The steering wheel is big and fat, with a flat bottom and flat top that frames the optional 16-inch all-digital cluster. (A 10.25-inch screen is standard.) The center screen is a 12.3-inch unit showcasing the fifth generation of Stellantis Uconnect infotainment software. A row of physical buttons below the center display handles climate duties, and there is a knob for music/radio volume.

An electronic mechanism operates the doors of the 2024 Charger. There is a familiar external door handle, but inside the car you operate the mechanism via a button on the door. For those fearing being stuck inside the car with a dead battery, there is a redundant manual lever to disengage the latch that’s located on the bottom of the door card, near the footwell.

2024 Dodge Charger Daytona Scat Pack interior door panel

The materials in the top-trim, pre-production model (with Nappa leather) we sat in felt about on par with or a little better than those in the current Alfa Romeo Giulia and Stelvio. To be clear, that is a big, big step up from the interior of the outgoing Charger/Challenger. The cabin is not downright luxurious, but the feel is firmly in premium territory, and everything in sight looks fantastic. Our only complaint is that there is no way to fold the rear seats while standing behind the trunk opening—no automatic button or physical lever. Lowering the rear row requires reaching past the front bucket seat into the second row.

“Fratzonic” Chambered Exhaust

2024 Dodge Charger Daytona Scat Pack Fratzonic rear exhaust vent

Perhaps the most controversial feature of the 2022 SRT Daytona Concept was the Fratzonic Chambered Exhaust. It’s an actual exhaust chamber that functions as a resonator for sound generated by speakers. The noise, Dodge says, will meet or exceed current Hellcat decibel levels and is engineered to mimic the cadence of a Hemi V-8.

We didn’t get to hear it at the Charger’s reveal event, a withholding which felt deliberate given the media’s unfavorable reaction to the initial sound back in 2022. Since then, Kuniskis said, the engineering team has worked through “hundreds” of iterations to get the sound just right. Chief Engineer Audrey Moore told Hagerty that for her it was the most fun part of the Charger project. (The toughest? Minimizing complexity and maximizing shared componentry between the two- and four-door Charger variants.)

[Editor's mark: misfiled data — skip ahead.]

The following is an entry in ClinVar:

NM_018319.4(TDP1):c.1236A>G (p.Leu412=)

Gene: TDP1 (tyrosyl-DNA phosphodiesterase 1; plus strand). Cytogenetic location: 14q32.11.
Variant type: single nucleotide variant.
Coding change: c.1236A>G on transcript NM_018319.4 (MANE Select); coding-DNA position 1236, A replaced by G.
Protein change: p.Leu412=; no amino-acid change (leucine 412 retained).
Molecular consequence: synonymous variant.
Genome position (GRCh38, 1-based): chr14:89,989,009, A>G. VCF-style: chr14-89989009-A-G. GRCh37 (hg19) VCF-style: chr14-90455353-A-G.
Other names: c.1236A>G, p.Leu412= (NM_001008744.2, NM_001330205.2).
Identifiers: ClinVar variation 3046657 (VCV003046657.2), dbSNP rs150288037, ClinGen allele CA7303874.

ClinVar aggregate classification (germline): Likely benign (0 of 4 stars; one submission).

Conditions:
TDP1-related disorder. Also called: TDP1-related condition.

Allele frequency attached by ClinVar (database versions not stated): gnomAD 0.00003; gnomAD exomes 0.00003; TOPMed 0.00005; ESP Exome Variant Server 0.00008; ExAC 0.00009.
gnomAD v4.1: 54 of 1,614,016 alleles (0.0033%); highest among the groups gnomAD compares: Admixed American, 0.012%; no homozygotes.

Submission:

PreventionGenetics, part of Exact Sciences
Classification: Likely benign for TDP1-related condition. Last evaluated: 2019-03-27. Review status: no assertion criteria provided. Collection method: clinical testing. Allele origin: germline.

The Charger Is Back, Baby

2024 Dodge Charger Daytona Scat Pack front three quarter

What the 2024 Charger will cost remains to be seen. Kuniskis told journalists that final pricing was still being enthusiastically debated at Dodge, so he refused to give even a shred of information on the subject. Given that all 2024 models will come with standard Track Pack brakes and Direct Connection kits, we expect a relatively high price compared with entry-level models that may trickle in down the road.

For now, it’s simply outstanding to see a new Charger coming our way. With the death of the Camaro, and the Mustang taking on more of a sports car role, Dodge has definitively cornered the market on the modern-day American muscle car. And, it seems wise at this juncture for Dodge to give people two avenues: dive in with both feet on an electric car or stick with a tried-and-true gasser. What’s more American, after all, than the power of choice?


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    Only way to accelerate like a Tesla.

    This is the reaction to the CAFE and Carbon Mandates.

    At some point they will mandate range. Especially with Stellantis/Dodge whatever saying they aren’t focusing on range.

    The Nanny Karen fun sponges will get involved and mandate Trabants.

    That is one of the big pluses for the ICE models as vs. the ones just ended, in my opinion. If I never have to drive a RWD-only car in the snow again, I will be quite happy. Not to mention the better acceleration that AWD usually gives a powerful car.

    No for me also. My first Charger, a 1971 model had a 440 V8. I will not buy another Dodge that has no V8, I don’t care how much power the 6 makes. And I am sure not going to buy a hairdryer on wheels.

    Good luck with that Stellantis.

    Well, as long as you are not buying a new car, you might as well not buy a Dodge that gets to 60 in less than half the time that your old 440 did, while turning a quarter mile trap speed about 45mph faster.
    I am a bit disappointed in the range, but this will improve over time. Of course, if you really figure it out, I doubt that the old 440 Dodge went further on a tank of gas.
    All of the manufacturers are in the same boat, and most consumers will be buying EVs, or the occasional hybrid within a couple of years. If Stellantis can find about 60 or so miles, they may have very good luck, indeed.
    Me… I am buying a hot, high performance V8 this year AND a hot high performance electric next year.

    he says right before he slurps his tea with his pinky finger extended in the air…lol yeah enjoy your “hot high end performance V8 and EV” on the drive between your country club and your yacht. If only us plebs all had trust funds like you we would have “your” vision of the market.

    My 69 charger 500 with a 440 magnum high performance 4 speed car got 5 miles to the gallon. But gas was 25 cents a gallon.